A fourth Vector API incubation is also coming. This will be able to express compiled vector calculations reliably at runtime into optimal vector instructions on supported CPU architectures. Using this API, developers will be able to write complex vector algorithms in Java, using the HotSpot auto-vectorizer, but with a user model that makes vectorizations more predictable and robust. The Vector API was previously incubated in JDK 16, JDK 17, and JDK 19.
The improved Vector API
The API enhancements offered for JDK 19 don’t stop there, and relate to loading and storing vectors to and from MemorySegments, as defined by the external function and the Memory API preview. JDK 19 would also add two so-called cross-lane vector operations, compression and expansion, as well as an additional vector mask compression operation. The vector compress operation maps the lanes of a source vector, selected by a mask, to a destination vector in lane order, while the expand operation does the reverse. The compression operation is useful for filtering query results. Another addition regarding the Vector API as we suspected lately: channel-wide bit-integral operations would be expanded, including operations like counting the number of bits 1, inverting bit order, and bit compression and expansion. The goals of the API were to be clear and concise, platform-independent, to have reliable runtime and compile-time performance on x64 and AArch64 architectures, and to allow “elegant” degradation, for situations where a vector calculation cannot be fully expressed at runtime as a sequence of vector operations.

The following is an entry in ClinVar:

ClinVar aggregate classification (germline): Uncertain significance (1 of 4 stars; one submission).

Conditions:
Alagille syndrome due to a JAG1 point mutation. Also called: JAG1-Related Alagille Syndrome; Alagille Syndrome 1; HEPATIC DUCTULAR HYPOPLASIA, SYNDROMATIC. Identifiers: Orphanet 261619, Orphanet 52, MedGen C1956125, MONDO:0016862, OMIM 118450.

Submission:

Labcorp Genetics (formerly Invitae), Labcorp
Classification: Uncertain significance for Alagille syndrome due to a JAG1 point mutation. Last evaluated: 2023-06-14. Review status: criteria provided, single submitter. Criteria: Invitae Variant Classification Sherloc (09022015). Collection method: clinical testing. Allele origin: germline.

In addition to the Linux/RISC-V port, Java would gain support for a hardware instruction set already supported by many language toolchains. RISC-V is actually a family of related ISAs. The Linux/RISC-V port would only support the RV64GV configuration of RISC-V, a general-purpose 64-bit ISA that includes vector instructions. Java developers may consider other RISC-V configurations in the future. The port would support the following HotSpot VM options: model interpreter, JIT C1 compiler (client), JIT C2 compiler (server), and all current garbage collectors, including ZGC and Shenandoah. The actual porting is almost complete; the goal of the JDK Enhancement Proposal (JEP) is to integrate the port into the main JDK repository. Besides the RISC-V port and vector API, an outline of the external function and memory API, allowing Java programs to interact with code and data outside of the JVM runtime, also seems destined to be officially targeted at JDK 19, since the API proposal itself cites JDK 19 as the destination. Like JDK 18, JDK 19 will be a short-term release, with six months of high-level Premier support only. The previous release, JDK 17, was a Long Term Support (LTS) release, which provided several years of support. This latest LTS version was delivered on September 14, 2021.